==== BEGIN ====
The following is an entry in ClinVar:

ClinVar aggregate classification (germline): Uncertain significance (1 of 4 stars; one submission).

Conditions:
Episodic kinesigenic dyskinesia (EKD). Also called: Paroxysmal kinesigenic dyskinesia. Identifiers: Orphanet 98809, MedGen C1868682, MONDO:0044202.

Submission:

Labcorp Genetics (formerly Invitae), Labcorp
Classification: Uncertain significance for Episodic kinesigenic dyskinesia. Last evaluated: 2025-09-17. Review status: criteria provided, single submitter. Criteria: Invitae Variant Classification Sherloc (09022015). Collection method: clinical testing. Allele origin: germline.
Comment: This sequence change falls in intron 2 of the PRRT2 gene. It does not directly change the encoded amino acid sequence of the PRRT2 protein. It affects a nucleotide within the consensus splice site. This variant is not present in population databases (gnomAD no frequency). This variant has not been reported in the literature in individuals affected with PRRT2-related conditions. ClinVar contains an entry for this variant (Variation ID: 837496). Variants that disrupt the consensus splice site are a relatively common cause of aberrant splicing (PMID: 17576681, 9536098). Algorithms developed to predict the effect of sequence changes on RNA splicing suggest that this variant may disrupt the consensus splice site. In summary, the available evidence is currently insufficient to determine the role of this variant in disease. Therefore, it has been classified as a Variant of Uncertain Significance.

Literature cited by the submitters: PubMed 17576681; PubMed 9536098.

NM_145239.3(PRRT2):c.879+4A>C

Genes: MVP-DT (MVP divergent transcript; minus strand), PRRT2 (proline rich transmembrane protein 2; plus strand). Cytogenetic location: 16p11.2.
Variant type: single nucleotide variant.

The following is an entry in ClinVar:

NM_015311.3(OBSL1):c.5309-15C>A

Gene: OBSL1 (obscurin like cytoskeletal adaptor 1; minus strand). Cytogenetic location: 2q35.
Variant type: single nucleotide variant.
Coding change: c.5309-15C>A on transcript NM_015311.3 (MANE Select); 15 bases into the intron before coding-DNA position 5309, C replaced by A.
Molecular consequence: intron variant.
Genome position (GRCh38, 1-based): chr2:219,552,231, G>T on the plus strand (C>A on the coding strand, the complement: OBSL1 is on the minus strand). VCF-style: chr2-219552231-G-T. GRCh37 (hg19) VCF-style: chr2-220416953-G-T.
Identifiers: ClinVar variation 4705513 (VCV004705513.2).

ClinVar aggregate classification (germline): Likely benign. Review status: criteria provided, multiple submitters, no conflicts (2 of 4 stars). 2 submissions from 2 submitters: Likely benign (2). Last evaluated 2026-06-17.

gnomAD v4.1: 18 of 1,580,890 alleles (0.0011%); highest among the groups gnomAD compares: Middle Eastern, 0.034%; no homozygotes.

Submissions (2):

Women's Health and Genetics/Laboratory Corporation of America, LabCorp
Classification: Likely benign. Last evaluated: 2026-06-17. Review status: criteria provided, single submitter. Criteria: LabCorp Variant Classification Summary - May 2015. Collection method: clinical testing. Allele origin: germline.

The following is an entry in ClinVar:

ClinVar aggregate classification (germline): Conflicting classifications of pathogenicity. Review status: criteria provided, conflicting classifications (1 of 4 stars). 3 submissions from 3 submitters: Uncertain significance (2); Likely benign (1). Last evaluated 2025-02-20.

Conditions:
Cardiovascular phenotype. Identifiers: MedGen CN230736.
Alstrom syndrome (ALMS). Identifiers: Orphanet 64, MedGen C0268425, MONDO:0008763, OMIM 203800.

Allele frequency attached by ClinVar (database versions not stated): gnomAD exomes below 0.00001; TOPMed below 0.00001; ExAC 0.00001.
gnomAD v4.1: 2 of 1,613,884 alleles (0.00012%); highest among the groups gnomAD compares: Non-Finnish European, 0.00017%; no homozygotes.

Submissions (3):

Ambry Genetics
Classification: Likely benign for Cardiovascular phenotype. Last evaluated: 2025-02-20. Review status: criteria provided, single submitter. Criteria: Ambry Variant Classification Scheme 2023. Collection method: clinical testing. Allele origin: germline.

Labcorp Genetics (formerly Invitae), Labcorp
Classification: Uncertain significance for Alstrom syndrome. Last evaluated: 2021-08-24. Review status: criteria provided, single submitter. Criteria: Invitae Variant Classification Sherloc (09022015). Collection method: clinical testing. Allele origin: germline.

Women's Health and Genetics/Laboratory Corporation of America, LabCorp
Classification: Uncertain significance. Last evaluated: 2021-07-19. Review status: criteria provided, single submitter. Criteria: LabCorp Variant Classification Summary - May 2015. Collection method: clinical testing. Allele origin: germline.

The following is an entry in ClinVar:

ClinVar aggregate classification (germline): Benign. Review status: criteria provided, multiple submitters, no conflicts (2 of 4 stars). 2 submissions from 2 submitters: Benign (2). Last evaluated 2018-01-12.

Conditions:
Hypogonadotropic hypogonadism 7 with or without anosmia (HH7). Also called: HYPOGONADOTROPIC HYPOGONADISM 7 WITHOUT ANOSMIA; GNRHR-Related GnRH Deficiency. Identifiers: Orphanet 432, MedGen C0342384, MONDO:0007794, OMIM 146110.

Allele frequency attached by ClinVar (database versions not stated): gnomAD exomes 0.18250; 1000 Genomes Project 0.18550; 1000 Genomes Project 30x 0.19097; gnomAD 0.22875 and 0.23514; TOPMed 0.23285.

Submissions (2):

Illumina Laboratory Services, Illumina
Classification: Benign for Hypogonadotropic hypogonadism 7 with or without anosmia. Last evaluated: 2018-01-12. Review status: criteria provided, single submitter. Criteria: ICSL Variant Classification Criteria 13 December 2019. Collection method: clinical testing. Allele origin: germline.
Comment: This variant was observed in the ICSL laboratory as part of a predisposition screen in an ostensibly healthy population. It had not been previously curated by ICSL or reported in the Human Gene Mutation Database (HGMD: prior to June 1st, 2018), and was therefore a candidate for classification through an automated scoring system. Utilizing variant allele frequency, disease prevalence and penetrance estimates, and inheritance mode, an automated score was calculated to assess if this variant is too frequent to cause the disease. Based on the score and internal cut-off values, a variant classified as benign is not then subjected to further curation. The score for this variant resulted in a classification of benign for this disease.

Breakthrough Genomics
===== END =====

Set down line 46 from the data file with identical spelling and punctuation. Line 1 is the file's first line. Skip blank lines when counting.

Illumina Laboratory Services, Illumina